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India soon take action to counter steel imports from China


On the plea of domestic steelmakers, government is soon expected to initiate measures to counter cheap and galloping imports from China, the world's largest producer. "Steel companies have written to me and we are discussing the issue which will be resolved soon. Give us time for a day or two," Steel and Mines Minister Narendra Singh Tomar said when asked if the government was mulling to take measures in view of the rising steel imports from China.

Steel firms and their representative body, India Steel Association, recently wrote to the Steel Ministry seeking its intervention on the galloping imports from China. Reaping benefit from a host of advantages including lower rate of interest, cheaper raw material and encouragement from the government, Chinese steelmakers are increasingly exporting steel, impacting both large, medium and small steel makers in India.

They are also sending steel right from the basic grade to high-quality bypassing Indian standards and circumventing the existing duties, both levied by India and China, and taking advantage of their lower cost of production, as per the industry. India levies between 2.5 per cent and 10 per cent on imports of various grade of steel.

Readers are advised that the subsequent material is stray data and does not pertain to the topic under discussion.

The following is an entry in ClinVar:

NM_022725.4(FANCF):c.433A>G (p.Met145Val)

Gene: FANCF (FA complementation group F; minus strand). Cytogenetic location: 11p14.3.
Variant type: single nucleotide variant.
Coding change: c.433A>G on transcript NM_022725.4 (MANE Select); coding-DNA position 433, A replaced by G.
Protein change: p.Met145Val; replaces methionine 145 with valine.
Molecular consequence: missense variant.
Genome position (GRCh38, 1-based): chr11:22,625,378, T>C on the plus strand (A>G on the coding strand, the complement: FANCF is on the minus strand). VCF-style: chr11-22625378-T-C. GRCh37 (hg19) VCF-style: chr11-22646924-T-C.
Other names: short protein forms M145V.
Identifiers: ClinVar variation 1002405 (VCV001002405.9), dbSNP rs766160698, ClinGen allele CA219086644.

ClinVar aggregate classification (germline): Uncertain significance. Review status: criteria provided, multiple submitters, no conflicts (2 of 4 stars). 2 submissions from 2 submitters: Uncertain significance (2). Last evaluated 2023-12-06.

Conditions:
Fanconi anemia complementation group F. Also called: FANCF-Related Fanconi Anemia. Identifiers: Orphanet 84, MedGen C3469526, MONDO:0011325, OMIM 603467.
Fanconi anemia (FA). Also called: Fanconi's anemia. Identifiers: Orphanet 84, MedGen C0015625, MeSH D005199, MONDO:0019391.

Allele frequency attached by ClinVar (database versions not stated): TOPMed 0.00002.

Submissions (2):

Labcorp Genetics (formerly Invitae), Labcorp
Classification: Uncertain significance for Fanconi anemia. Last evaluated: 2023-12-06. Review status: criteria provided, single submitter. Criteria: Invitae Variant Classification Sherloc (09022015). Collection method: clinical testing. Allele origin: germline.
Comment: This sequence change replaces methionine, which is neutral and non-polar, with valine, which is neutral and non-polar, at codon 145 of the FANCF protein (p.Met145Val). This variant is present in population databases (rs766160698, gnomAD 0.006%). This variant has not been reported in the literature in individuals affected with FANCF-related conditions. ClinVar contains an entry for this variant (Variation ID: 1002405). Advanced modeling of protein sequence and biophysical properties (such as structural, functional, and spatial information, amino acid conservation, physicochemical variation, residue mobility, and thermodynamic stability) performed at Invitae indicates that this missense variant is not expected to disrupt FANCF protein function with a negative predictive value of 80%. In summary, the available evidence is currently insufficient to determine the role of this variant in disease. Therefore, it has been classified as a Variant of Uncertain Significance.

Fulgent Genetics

According to Joint Plant Committee, a unit under the ministry, imports from China have surged by a whopping 108 per cent during the April-September period of the current fiscal to 1.34 million tonnes (MT). During the period, India's total imports rose by 27 per cent to 3.86 MT. "Their export price is at par or even lower compared to the cost of production in India. They are benefiting from a host of advantages such as lower interest rate and cheaper raw material. The Chinese government also encourages exports," said Ganesh Pai, spokesperson, Essar Steel. He said most Indian companies are not in a position to bring down their cost of production as domestic iron ore prices are still ruling high even as globally the price of the raw material has nosedived to its five-year low. Chinese mills are getting their raw material cheaper.

There is also a compulsion for the Chinese steel makers to export products in other countries as their domestic demand is slowing down in the wake of a subdued economy. Production, on the other hand, has been on the rise. It rose to 618 million tonnes in the first nine months of current year, up by 2.3 per cent from the same period a year earlier. Global production rose to 1,231 million tonnes during January- September period. A senior economist with a think-tank said that the issue of Chinese export into India has assumed a serious proportion and if the government does not initiate steps now, it will turn out to be a very big problem for domestic steel makers.

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